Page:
Which means a return to Joey Heatherton as [supposedly] 15-year-old Dani. I'm trying to think of some way to describe the particular pained, irritated quality of her face, and the only way I can do it is to say she looks as though her features are swollen shut due to some allergic reaction. Anyway, she's shut up in some kind of home for delinquent girls, where she bewails "What's the matter with me? I love all the wrong people and hate all the right ones!" We learn that her hymen is but a distant memory, and that she was always interested in Mom's older male friends. Val, however, has lost her legal rights to Dani because she has been living with men "without benefit of marriage."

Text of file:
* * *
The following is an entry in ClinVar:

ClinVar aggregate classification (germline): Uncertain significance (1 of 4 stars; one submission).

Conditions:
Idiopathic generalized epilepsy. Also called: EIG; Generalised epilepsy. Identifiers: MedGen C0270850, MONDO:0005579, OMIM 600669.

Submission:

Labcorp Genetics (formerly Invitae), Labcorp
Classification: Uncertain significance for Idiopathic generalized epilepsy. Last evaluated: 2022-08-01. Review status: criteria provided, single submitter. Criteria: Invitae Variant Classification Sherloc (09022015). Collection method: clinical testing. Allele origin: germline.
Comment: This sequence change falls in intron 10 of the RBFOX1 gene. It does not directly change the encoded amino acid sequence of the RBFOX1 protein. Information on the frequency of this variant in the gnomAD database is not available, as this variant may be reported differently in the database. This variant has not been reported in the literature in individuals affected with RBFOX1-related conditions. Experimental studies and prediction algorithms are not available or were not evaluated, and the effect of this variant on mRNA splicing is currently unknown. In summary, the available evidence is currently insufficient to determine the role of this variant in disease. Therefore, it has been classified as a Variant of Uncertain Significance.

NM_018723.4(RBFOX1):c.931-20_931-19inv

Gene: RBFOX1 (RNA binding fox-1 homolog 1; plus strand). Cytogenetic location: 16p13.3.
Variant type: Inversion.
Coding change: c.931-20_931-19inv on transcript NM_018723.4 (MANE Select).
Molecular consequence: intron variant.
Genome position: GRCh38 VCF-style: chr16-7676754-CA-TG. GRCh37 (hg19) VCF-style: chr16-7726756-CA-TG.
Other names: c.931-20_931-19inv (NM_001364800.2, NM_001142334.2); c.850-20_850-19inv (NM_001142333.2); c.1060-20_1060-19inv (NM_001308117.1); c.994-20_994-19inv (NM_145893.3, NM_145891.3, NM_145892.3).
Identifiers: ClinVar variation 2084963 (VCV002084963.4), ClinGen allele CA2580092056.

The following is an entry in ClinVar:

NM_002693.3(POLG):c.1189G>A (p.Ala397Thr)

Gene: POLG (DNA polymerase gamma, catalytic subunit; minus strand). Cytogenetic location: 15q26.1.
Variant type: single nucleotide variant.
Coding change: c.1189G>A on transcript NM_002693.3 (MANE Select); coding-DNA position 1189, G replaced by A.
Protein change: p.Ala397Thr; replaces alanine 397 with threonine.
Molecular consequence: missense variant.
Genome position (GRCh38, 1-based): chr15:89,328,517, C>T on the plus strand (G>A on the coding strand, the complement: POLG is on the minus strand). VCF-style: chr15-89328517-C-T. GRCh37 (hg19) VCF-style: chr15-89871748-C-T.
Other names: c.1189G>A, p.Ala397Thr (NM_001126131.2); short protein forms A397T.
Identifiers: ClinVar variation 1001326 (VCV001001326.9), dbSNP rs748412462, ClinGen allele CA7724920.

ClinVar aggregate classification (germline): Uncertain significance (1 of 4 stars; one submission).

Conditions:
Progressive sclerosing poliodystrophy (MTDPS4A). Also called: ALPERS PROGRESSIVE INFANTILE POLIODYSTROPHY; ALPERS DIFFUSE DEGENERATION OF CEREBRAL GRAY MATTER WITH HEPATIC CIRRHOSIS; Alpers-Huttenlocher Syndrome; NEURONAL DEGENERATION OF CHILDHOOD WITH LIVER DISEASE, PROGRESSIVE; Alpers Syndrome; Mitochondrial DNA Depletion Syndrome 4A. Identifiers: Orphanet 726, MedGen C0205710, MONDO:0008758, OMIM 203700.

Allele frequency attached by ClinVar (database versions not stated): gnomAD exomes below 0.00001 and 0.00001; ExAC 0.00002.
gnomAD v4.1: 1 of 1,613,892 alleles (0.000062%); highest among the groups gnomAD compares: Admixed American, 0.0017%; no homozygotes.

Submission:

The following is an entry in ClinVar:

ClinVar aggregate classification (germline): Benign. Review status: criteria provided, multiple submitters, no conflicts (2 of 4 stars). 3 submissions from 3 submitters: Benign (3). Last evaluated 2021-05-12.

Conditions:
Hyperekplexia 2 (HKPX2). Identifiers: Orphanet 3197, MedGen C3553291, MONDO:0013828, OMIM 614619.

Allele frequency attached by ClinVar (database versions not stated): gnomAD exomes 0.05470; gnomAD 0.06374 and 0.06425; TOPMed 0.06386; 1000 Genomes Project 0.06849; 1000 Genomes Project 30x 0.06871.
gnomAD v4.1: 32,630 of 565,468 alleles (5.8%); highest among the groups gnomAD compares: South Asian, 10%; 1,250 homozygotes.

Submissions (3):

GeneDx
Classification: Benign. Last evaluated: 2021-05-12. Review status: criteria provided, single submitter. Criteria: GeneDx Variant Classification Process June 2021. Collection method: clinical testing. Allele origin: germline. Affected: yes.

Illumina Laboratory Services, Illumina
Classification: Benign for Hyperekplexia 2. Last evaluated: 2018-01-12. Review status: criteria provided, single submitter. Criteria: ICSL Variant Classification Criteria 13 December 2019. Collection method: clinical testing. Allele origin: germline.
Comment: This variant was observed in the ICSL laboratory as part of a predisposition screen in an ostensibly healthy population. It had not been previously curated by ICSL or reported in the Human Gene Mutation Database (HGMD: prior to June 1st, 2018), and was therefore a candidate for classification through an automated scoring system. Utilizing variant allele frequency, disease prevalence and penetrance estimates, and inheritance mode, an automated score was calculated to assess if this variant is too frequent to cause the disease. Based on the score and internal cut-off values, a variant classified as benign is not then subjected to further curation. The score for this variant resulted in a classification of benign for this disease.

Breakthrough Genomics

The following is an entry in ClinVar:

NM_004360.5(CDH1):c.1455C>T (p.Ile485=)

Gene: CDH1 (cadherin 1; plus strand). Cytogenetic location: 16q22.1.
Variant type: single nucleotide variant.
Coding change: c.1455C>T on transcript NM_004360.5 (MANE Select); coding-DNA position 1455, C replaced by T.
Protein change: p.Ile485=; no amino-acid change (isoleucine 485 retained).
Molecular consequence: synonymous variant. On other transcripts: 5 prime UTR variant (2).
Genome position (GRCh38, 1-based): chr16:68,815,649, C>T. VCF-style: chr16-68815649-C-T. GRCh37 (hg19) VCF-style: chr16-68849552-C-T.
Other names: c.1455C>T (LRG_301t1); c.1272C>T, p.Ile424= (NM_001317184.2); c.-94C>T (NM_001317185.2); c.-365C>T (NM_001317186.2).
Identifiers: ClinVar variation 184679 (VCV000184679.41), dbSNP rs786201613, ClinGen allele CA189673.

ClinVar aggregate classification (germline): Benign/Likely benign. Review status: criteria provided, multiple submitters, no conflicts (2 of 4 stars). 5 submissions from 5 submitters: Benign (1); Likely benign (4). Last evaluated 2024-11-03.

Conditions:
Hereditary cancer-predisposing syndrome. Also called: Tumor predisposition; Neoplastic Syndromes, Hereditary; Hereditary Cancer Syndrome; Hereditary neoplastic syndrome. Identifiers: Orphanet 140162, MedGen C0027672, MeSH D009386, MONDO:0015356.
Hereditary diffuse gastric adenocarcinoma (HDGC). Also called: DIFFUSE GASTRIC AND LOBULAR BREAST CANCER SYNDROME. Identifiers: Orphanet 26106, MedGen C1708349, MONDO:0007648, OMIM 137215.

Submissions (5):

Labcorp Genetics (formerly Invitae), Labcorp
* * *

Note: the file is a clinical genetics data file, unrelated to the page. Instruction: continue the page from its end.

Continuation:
Now there's a bit of intrigue [not intriguing, don't get me wrong] in which scumbag thugs crawl out of the woodwork to threaten to expose love letters between Dani and Rick, Val's boyfriend [and the one killed], letters we are told could be published unembellished in Penthouse's Forum section. You just have to accept that it was shocking back then. This movie is actually making me reflect on how quickly values have changed in such a short time. Anyway, the whole letters drama goes on a while and doesn't really have much to do with anything. In addition, it is tedious.